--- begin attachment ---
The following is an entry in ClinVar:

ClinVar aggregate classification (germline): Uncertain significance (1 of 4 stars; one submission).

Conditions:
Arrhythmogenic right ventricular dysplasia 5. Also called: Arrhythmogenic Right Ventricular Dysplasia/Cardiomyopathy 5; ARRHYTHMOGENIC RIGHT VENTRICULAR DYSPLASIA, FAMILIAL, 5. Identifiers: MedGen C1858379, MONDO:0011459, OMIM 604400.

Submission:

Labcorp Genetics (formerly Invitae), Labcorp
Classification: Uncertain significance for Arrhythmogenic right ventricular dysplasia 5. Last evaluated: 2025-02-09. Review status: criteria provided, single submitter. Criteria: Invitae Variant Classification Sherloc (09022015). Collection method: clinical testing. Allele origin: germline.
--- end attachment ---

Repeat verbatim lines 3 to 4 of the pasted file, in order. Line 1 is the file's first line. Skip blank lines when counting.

Conditions:
Arrhythmogenic right ventricular dysplasia 5. Also called: Arrhythmogenic Right Ventricular Dysplasia/Cardiomyopathy 5; ARRHYTHMOGENIC RIGHT VENTRICULAR DYSPLASIA, FAMILIAL, 5. Identifiers: MedGen C1858379, MONDO:0011459, OMIM 604400.